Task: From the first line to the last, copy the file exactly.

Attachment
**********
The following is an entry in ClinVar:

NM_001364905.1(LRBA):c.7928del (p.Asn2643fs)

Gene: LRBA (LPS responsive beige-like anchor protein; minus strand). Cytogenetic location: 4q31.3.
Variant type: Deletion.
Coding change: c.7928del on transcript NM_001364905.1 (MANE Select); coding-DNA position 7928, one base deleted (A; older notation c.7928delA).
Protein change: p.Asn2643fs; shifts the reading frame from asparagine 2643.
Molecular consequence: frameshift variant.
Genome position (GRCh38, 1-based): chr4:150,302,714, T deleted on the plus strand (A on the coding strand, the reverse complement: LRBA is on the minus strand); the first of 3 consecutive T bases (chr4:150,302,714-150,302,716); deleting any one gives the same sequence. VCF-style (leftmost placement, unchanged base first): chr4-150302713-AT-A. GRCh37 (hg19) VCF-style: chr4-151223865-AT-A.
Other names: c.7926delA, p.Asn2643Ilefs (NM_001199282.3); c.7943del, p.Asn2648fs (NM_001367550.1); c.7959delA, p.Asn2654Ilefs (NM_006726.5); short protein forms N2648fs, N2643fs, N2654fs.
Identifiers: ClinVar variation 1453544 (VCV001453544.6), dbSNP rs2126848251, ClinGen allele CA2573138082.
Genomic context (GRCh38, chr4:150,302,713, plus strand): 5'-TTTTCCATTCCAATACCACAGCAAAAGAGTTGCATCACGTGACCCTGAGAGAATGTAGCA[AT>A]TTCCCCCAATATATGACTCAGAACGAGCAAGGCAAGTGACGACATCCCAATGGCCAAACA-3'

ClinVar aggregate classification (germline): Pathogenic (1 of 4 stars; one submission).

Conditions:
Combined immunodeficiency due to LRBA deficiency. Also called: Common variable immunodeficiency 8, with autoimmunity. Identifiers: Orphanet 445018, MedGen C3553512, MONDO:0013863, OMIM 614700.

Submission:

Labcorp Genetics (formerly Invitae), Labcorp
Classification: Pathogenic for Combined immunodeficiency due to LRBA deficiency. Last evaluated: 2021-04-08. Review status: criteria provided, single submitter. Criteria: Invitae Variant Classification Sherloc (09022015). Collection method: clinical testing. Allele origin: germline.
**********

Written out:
The following is an entry in ClinVar:

NM_001364905.1(LRBA):c.7928del (p.Asn2643fs)

Gene: LRBA (LPS responsive beige-like anchor protein; minus strand). Cytogenetic location: 4q31.3.
Variant type: Deletion.
Coding change: c.7928del on transcript NM_001364905.1 (MANE Select); coding-DNA position 7928, one base deleted (A; older notation c.7928delA).
Protein change: p.Asn2643fs; shifts the reading frame from asparagine 2643.
Molecular consequence: frameshift variant.
Genome position (GRCh38, 1-based): chr4:150,302,714, T deleted on the plus strand (A on the coding strand, the reverse complement: LRBA is on the minus strand); the first of 3 consecutive T bases (chr4:150,302,714-150,302,716); deleting any one gives the same sequence. VCF-style (leftmost placement, unchanged base first): chr4-150302713-AT-A. GRCh37 (hg19) VCF-style: chr4-151223865-AT-A.
Other names: c.7926delA, p.Asn2643Ilefs (NM_001199282.3); c.7943del, p.Asn2648fs (NM_001367550.1); c.7959delA, p.Asn2654Ilefs (NM_006726.5); short protein forms N2648fs, N2643fs, N2654fs.
Identifiers: ClinVar variation 1453544 (VCV001453544.6), dbSNP rs2126848251, ClinGen allele CA2573138082.
Genomic context (GRCh38, chr4:150,302,713, plus strand): 5'-TTTTCCATTCCAATACCACAGCAAAAGAGTTGCATCACGTGACCCTGAGAGAATGTAGCA[AT>A]TTCCCCCAATATATGACTCAGAACGAGCAAGGCAAGTGACGACATCCCAATGGCCAAACA-3'

ClinVar aggregate classification (germline): Pathogenic (1 of 4 stars; one submission).

Conditions:
Combined immunodeficiency due to LRBA deficiency. Also called: Common variable immunodeficiency 8, with autoimmunity. Identifiers: Orphanet 445018, MedGen C3553512, MONDO:0013863, OMIM 614700.

Submission:

Labcorp Genetics (formerly Invitae), Labcorp
Classification: Pathogenic for Combined immunodeficiency due to LRBA deficiency. Last evaluated: 2021-04-08. Review status: criteria provided, single submitter. Criteria: Invitae Variant Classification Sherloc (09022015). Collection method: clinical testing. Allele origin: germline.